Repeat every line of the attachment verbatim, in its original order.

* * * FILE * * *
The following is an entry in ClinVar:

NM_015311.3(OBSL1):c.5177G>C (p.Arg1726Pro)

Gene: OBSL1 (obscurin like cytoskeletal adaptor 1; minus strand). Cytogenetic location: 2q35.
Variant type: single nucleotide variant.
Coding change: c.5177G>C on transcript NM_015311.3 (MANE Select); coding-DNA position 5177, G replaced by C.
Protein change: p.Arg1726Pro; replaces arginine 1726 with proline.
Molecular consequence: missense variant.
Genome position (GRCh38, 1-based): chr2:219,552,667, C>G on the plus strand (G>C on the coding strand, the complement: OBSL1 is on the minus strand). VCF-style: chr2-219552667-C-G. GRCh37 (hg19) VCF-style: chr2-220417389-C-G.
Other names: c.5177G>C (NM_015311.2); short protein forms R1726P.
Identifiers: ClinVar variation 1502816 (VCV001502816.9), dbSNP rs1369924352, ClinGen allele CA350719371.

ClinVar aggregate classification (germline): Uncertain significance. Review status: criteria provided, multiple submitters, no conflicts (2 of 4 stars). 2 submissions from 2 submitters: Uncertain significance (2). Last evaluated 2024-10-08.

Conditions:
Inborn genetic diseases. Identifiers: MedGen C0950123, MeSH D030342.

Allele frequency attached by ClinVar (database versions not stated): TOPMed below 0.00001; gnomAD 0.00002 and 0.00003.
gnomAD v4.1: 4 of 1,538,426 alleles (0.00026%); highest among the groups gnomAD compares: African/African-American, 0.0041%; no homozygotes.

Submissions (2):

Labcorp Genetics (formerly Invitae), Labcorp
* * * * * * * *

The following is an entry in ClinVar:

NM_015311.3(OBSL1):c.5177G>C (p.Arg1726Pro)

Gene: OBSL1 (obscurin like cytoskeletal adaptor 1; minus strand). Cytogenetic location: 2q35.
Variant type: single nucleotide variant.
Coding change: c.5177G>C on transcript NM_015311.3 (MANE Select); coding-DNA position 5177, G replaced by C.
Protein change: p.Arg1726Pro; replaces arginine 1726 with proline.
Molecular consequence: missense variant.
Genome position (GRCh38, 1-based): chr2:219,552,667, C>G on the plus strand (G>C on the coding strand, the complement: OBSL1 is on the minus strand). VCF-style: chr2-219552667-C-G. GRCh37 (hg19) VCF-style: chr2-220417389-C-G.
Other names: c.5177G>C (NM_015311.2); short protein forms R1726P.
Identifiers: ClinVar variation 1502816 (VCV001502816.9), dbSNP rs1369924352, ClinGen allele CA350719371.

ClinVar aggregate classification (germline): Uncertain significance. Review status: criteria provided, multiple submitters, no conflicts (2 of 4 stars). 2 submissions from 2 submitters: Uncertain significance (2). Last evaluated 2024-10-08.

Conditions:
Inborn genetic diseases. Identifiers: MedGen C0950123, MeSH D030342.

Allele frequency attached by ClinVar (database versions not stated): TOPMed below 0.00001; gnomAD 0.00002 and 0.00003.
gnomAD v4.1: 4 of 1,538,426 alleles (0.00026%); highest among the groups gnomAD compares: African/African-American, 0.0041%; no homozygotes.

Submissions (2):

Labcorp Genetics (formerly Invitae), Labcorp